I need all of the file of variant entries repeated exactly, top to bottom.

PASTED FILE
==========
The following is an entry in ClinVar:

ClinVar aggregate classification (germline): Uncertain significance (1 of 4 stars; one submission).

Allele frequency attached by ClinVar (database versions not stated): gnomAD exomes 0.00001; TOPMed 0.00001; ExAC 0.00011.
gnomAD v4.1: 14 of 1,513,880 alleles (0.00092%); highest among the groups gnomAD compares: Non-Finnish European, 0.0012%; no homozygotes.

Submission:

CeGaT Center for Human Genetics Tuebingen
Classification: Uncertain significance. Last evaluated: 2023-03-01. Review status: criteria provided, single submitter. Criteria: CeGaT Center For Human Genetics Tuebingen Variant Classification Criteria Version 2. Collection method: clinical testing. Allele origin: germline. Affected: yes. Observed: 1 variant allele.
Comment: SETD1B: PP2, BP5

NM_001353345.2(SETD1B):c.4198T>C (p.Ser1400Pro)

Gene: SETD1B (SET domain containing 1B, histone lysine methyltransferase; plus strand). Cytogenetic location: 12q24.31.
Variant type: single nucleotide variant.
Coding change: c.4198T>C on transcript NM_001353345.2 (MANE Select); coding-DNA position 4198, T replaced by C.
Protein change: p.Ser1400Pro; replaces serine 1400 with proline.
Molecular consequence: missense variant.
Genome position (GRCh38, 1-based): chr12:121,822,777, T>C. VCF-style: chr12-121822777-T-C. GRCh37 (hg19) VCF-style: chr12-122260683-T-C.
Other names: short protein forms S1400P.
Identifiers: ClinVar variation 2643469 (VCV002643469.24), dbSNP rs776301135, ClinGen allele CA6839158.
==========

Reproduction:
The following is an entry in ClinVar:

ClinVar aggregate classification (germline): Uncertain significance (1 of 4 stars; one submission).

Allele frequency attached by ClinVar (database versions not stated): gnomAD exomes 0.00001; TOPMed 0.00001; ExAC 0.00011.
gnomAD v4.1: 14 of 1,513,880 alleles (0.00092%); highest among the groups gnomAD compares: Non-Finnish European, 0.0012%; no homozygotes.

Submission:

CeGaT Center for Human Genetics Tuebingen
Classification: Uncertain significance. Last evaluated: 2023-03-01. Review status: criteria provided, single submitter. Criteria: CeGaT Center For Human Genetics Tuebingen Variant Classification Criteria Version 2. Collection method: clinical testing. Allele origin: germline. Affected: yes. Observed: 1 variant allele.
Comment: SETD1B: PP2, BP5

NM_001353345.2(SETD1B):c.4198T>C (p.Ser1400Pro)

Gene: SETD1B (SET domain containing 1B, histone lysine methyltransferase; plus strand). Cytogenetic location: 12q24.31.
Variant type: single nucleotide variant.
Coding change: c.4198T>C on transcript NM_001353345.2 (MANE Select); coding-DNA position 4198, T replaced by C.
Protein change: p.Ser1400Pro; replaces serine 1400 with proline.
Molecular consequence: missense variant.
Genome position (GRCh38, 1-based): chr12:121,822,777, T>C. VCF-style: chr12-121822777-T-C. GRCh37 (hg19) VCF-style: chr12-122260683-T-C.
Other names: short protein forms S1400P.
Identifiers: ClinVar variation 2643469 (VCV002643469.24), dbSNP rs776301135, ClinGen allele CA6839158.